by Andrew Chirch
Have you ever heard the saying that "you are the average of the five people you spend the most time with?
For me, that saying took on a deeper meaning after reflecting on Ya Ahad from the Islamic tradition. One of the ninety-nine names for the divine, Ya Ahad translates (I’m told) as something like absolute and total oneness.
To be very clear, I am not an Islamic theologian or scholar. At the risk of appropriating something out of context from a revered religion, I offer that what I share comes through the lens of my own identity. Any misreading or insult is unintentional. Having said that, the Sufi Sheikh I first heard this term from smiled gently and said, “there is nothing that is not The One” when I asked about this name.
Most people are familiar with the parable of the three blind men who were attempting to describe an elephant. One held the trunk, another the tail, and the third held the belly while they argued vehemently about which one of them was right in their description of the elephant. In their own way, they were all correct. Each held a vital piece of the puzzle.
That sentiment of ‘true but partial’ is something I resonate with deeply. That is why I sought input from 19 bridge-builders and peacemakers in my new book.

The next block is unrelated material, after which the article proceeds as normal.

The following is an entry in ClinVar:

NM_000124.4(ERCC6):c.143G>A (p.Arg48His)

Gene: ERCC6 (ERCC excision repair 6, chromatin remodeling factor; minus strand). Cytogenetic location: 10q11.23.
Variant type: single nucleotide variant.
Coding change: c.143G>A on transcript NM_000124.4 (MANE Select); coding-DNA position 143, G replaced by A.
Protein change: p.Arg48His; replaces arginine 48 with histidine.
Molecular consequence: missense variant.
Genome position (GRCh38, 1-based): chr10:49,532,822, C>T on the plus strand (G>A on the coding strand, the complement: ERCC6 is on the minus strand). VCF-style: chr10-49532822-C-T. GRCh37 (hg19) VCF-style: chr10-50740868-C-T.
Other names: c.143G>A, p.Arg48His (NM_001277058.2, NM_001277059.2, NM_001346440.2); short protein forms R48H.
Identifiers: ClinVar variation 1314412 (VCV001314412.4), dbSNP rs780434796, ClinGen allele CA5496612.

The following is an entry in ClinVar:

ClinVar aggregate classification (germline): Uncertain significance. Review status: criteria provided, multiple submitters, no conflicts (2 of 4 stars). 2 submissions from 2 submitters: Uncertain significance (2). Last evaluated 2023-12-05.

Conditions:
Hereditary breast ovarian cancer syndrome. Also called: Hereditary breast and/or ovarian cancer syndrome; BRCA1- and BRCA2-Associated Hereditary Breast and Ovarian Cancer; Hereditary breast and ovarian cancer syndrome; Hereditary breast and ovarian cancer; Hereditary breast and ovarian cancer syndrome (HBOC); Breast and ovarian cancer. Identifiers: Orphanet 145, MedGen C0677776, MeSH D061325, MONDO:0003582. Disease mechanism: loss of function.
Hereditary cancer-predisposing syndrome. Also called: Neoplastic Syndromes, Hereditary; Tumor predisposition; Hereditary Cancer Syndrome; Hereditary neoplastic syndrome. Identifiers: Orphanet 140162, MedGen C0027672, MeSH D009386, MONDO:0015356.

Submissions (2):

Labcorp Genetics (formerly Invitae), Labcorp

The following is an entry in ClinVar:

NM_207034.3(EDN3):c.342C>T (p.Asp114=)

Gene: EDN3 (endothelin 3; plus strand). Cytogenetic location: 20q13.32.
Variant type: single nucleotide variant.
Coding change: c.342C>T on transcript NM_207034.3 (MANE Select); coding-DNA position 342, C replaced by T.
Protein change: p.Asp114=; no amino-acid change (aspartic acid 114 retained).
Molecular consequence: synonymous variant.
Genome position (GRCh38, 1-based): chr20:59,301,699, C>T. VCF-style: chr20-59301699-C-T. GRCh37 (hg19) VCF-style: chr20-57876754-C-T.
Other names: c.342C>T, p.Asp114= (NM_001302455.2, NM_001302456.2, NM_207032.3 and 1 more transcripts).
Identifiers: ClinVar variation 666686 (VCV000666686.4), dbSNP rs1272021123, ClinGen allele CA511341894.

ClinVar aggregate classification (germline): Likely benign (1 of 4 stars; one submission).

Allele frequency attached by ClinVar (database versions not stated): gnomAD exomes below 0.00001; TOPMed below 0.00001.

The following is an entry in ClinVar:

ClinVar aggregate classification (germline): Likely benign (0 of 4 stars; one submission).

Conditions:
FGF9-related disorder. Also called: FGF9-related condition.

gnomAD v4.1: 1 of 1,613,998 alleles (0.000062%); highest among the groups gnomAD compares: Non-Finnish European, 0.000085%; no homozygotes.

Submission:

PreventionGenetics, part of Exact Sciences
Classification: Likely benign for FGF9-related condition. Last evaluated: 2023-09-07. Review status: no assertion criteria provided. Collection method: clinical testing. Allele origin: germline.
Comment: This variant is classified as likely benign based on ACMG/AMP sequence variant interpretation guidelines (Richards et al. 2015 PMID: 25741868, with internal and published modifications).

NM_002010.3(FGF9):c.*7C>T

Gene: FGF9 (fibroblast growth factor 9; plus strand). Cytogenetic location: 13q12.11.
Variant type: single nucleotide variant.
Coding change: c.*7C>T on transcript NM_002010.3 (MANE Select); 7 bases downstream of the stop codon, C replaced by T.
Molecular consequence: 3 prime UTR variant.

Here is some of what they had to say:
Last year, I was working on a pilot project with the Episcopal Diocese of Northern Michigan that was aimed at improving relations between church members and the Native American population in the area using some of the ideas from our Co-Human Harmony program.
During that time, we stumbled upon an interesting problem. Some of the participants were focused on bridge-building and social harmony. Others were intently focused on social justice and thought that the whole social harmony thing was a waste of time.
I experienced a similar quandary when I approached potential contributors for my new book. One woman told me flat out: “I am not interested in social harmony. I want social justice.”
What is the Difference?
As I understand it, social harmony seeks to improve relations between people who are at odds while social justice reform is about changing policies and laws through the political system.
The two are not completely antithetical but the approaches are different.
The social harmony approach looks for potential bridge-building opportunities and attempts to find common ground before trying to solve difficult issues.
The social justice approach seeks to highlight injustices in the public domain, draw attention to them in any way it can, and then solve them through legal reforms. In many cases, anger and outrage are used as catalysts.
by Aaron Bible